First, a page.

Poké Ball

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The 25 Poké Ball variants found in the main series

A Poké Ball (Japanese: モンスターボール Monster Ball) is a type of item that is critical to a Trainer's quest, used for catching and storing Pokémon. Both a general term used to describe the various kinds as well as a specific term to refer to the most basic among these variations, Poké Balls are ubiquitous in the modern Pokémon world. Up to six Pokémon can be carried with a Trainer in Poké Balls, while any number of other Poké Balls can be held in the bag for later use.

The strength of a Poké Ball is determined by how much it raises a wild Pokémon's catch rate, and may in fact vary depending on the conditions of the battle. Poké Balls limit the power of Pokémon contained inside, taming them, though they do not cause the Pokémon inside to always obey the Trainer.

The invention of Poké Balls apparently occurred in the Johto region, where Apricorns grow; these fruit were cut apart and carved out, then fit with a special device, and used to catch wild Pokémon prior to the mass production of the Balls that occurs in modern times under Silph Co. and the Devon Corporation. Some Trainers still use Poké Balls made from Apricorns, while Kurt, a resident of Azalea Town, still constructs them.

Prior to the invention of Poké Balls, Pokémon were referred to as "magical beasts" (Japanese: 魔獣 majū), indicating that the name Pokémon, short for Pocket Monster, did not come into common parlance as a term until these devices allowed the various Pokémon to be stored in pockets easily.

Stylized Poké Balls are used in many places to symbolize Pokémon in general: the logos of both Battle Frontiers feature a Poké Ball in their design, while several Poké Balls can be seen in every Pokémon Center. The headgear of the protagonists of Hoenn, Kanto, and Sinnoh-based games feature Poké Ball designs, as do the bags of the protagonists of Johto-based games.


Interior of a Poké Ball from the anime

Though the technology behind a Poké Ball remains unknown, the basic mechanics are simple enough to understand: in a Pokémon battle, once an opposing wild Pokémon has been weakened, a person, the Pokémon Trainer, can throw a Poké Ball at it. If the Poké Ball hits the Pokémon and is not knocked back by it, the Poké Ball will open, convert the Pokémon to a form of energy, and pull it into its center, closing. A Pokémon in this state is given a chance to struggle to attempt to escape, at which point the ball will either be destroyed (in the games and some manga) or will return to the Trainer (anime), who can attempt once again to capture the Pokémon. A Pokémon who does not escape the ball will be caught.

As seen in several anime episodes, such as Gulpin it Down! and Claydol Big and Tall, normal Poké Balls have difficulty catching Pokémon which are extremely large or extremely heavy. In the latter episode, it is revealed that ancient civilizations overcame this issue by constructing immense Poké Balls made out of stone. However, due to the difficulty of manipulating one of these large objects, later technology and the development of Heavy Balls provided a better alternative.

When a Pokémon is released from a Poké Ball, it will be accompanied by a bright light as it returns from its energy form, and materialize nearby, often on the ground. This bright light has been shown to vary depending on the type of Ball that the Pokémon is contained in in the games, while it has always been shown to be white in the anime. Recalling a Pokémon to its Poké Ball is also relatively simple, as all a person must do is hold up the Poké Ball with its button pointed at the Pokémon. A beam of red light will shoot from the button, converting the Pokémon back into energy and returning it to the Ball. The beam, however, has a limited range, and can be dodged by the Pokémon. If the beam hits a person, they will be stunned for a moment, but aside from that no ill effects will make themselves apparent. Releasing Pokémon from a Trainer's ownership, unlike normally sending the Pokémon out, will bathe the Pokémon in a blue glow, and the Poké Ball will no longer mark it, making it able to be caught by another Trainer's Poké Ball. A Poké Ball can also be broken, which will release it from ownership, and if a Trainer has done so accidentally, it must somehow be fixed before the Pokémon can be recalled.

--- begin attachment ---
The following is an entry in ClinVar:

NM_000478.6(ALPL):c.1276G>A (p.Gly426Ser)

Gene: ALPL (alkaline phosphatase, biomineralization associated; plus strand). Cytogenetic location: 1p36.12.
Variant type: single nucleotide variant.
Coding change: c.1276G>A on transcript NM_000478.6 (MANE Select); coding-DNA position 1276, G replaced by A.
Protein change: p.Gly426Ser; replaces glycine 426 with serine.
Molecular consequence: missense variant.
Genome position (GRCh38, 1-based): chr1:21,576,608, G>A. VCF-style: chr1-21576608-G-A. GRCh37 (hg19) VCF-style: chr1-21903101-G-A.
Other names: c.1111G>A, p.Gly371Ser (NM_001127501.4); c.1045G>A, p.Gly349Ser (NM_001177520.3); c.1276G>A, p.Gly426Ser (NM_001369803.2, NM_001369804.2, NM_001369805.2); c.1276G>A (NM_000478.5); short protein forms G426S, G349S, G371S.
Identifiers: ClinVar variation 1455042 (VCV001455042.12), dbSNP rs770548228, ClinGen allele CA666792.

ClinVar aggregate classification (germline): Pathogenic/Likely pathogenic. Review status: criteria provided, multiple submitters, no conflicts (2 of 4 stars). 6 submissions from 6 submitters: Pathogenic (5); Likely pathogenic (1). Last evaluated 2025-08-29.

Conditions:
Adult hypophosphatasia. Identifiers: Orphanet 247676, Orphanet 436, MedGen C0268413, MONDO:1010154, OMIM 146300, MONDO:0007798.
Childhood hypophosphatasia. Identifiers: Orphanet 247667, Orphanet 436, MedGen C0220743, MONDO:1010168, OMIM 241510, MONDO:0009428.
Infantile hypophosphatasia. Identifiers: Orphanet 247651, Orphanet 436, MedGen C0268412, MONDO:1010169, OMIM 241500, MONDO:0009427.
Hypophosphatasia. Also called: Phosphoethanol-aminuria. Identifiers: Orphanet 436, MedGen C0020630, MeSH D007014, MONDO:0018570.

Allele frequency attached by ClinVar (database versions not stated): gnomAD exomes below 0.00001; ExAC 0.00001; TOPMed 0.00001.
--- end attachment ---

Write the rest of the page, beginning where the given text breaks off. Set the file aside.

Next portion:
Several Pokémon have shown the ability to leave and return to their Poké Balls at will, most notably among them Jessie's Wobbuffet, Misty's Psyduck, and Brock's Croagunk, which tend to do so in every episode they appear. In Dig Those Diglett!, many Pokémon belonging to Gary Oak, as well as other Trainers, including Ash Ketchum, demonstrated the ability to prevent themselves from being sent from their Poké Balls, as they refused to fight against the Diglett, though this has not been demonstrated since.

Poké Balls are not always at full size. Pressing the button on the front will convert it between its full size, about the size of a baseball, to a smaller size, about that of a ping-pong ball, and back again. The larger size makes throwing the ball easier, while the smaller one makes for easier storage on a belt clip, in pockets, and in bags.

Poké Balls are able to communicate with a Trainer's Pokédex, as the system updates itself with information on newly-caught Pokémon, and keeps track of how many Pokémon the Trainer has with them. If a Trainer catches a new Pokémon with the full six already with them, the Pokédex will automatically send the newly-caught Pokémon in its Poké Ball to the Pokémon storage system that the Trainer is using. As shown in Two Degrees of Separation, a Pokémon caught by a Poké Ball is "marked" by it, and thus a Poké Ball thrown at it will have no effect aside from temporarily stunning it. In the games, as well as in Bad to the Bone, however, the Trainer of the Pokémon will block a Poké Ball thrown by another, though it is possible that this is more out of courtesy to their Pokémon than to prevent capture outright.